Ford VP Challenges Tesla to Cybertruck vs. F150 Tow Test, Elon Musk Accepts

During their launch, Elon Musk shared a video of a Tesla Cybertruck pulling a Ford F-150 uphill showing apparent domination of tow strength.

However, controversy soon followed when many including renowned scientist Neil deGrasse Tyson pointed out the test was not exactly “fair.”

DeGrasse Tyson tweeted:

A badass looking like it’s doing a badass thing. But if the F-150 is RWD **with no payload** then weight on the Rear Axle is greatly reduced, offering only mild traction for the Tesla to overcome. This contest is more about the Physics of Friction than Engine Power.

This led to Ford VP Sunny Madra calling out Elon Musk to send them a Cybertruck so they could do a fair “apples to apples test.”

Not shying away, Musk replied “Bring it on.”


Within a day of launch, Musk boasted that 146k Cybertrucks have already been pre-ordered.

He then updated this to 200k a single day later.

Per CNBC, what Musk calls an order isn’t actually an order, but rather just a pre-order. At $100, the Cybertruck pre-order demands an even smaller commitment than what’s been required for other Tesla vehicles. Fans had to put down $1,000 for the Model 3 in March 2016, and for the Model Y, they currently have to pay $2,500.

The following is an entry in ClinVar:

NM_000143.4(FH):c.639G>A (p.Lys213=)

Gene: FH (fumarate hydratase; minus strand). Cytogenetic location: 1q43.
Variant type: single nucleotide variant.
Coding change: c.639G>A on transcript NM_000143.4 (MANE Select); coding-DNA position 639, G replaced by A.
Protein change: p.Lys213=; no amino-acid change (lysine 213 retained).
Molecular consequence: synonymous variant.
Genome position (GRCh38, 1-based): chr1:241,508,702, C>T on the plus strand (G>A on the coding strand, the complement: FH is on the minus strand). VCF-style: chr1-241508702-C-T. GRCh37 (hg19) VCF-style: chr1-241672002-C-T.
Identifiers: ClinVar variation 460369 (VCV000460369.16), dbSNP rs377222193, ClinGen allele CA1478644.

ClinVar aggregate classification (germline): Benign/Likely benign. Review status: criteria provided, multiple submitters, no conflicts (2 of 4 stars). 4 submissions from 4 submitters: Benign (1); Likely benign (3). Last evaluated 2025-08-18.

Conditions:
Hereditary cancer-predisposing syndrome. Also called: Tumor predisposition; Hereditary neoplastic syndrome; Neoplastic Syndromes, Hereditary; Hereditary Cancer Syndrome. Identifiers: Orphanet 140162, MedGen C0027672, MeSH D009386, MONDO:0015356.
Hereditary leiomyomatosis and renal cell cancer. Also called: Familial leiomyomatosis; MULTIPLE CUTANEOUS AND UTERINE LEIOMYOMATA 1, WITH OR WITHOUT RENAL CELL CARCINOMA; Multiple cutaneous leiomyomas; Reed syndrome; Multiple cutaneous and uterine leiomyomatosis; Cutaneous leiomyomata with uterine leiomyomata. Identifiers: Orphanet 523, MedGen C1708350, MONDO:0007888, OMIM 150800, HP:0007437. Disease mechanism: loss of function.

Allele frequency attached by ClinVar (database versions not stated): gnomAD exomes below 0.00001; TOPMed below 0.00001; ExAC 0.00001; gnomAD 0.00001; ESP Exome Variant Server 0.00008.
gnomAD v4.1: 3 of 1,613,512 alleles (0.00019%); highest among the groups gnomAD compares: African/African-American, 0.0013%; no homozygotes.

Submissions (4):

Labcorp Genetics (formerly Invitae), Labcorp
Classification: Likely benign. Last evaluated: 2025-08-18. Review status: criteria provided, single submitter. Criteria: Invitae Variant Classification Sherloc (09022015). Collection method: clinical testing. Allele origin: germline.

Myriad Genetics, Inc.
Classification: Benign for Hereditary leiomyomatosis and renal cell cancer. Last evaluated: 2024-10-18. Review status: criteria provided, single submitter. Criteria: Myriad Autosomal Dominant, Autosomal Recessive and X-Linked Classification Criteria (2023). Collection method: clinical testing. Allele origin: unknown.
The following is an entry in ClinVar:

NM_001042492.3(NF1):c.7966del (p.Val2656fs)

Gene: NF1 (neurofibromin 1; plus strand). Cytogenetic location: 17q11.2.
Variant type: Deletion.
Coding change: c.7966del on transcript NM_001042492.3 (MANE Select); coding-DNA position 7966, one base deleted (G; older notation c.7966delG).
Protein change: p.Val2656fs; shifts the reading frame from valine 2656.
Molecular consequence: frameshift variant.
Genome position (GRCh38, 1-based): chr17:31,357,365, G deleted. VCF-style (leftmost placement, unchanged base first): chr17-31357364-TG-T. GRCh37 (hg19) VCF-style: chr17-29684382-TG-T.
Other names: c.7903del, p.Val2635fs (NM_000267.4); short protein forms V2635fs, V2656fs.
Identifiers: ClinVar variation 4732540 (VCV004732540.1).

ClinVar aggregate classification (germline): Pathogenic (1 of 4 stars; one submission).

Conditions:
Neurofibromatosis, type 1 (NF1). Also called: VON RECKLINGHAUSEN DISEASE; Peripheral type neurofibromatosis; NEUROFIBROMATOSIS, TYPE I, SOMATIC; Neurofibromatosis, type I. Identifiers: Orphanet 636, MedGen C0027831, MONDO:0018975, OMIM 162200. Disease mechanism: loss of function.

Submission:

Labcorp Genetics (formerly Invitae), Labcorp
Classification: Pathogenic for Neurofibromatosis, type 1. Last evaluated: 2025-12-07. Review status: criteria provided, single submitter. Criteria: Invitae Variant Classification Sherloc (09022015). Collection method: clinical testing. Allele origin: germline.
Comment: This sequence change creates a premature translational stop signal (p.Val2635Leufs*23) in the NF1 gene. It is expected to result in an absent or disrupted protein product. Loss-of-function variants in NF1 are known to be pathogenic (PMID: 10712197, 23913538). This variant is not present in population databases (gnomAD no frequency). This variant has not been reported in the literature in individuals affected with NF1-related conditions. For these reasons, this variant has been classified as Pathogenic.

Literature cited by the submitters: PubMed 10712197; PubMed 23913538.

Musk’s tweets appeared to juice the stock price early on Monday, lifting it as much as 3.4% from Friday. But the rally didn’t last, and the stock closed up 1% at $336.34, trailing the broader gains in the S&P 500 tech index.

In the fine print on Tesla’s “Design Your Cybertruck” webpage, below a “Place Order” button, Tesla notes, “By clicking ‘Place Order’ I agree to the Cybertruck Pre-Order Agreement.” The company explains that the Cybertruck pre-order payment just covers processing costs and is not considered a deposit for the vehicle.

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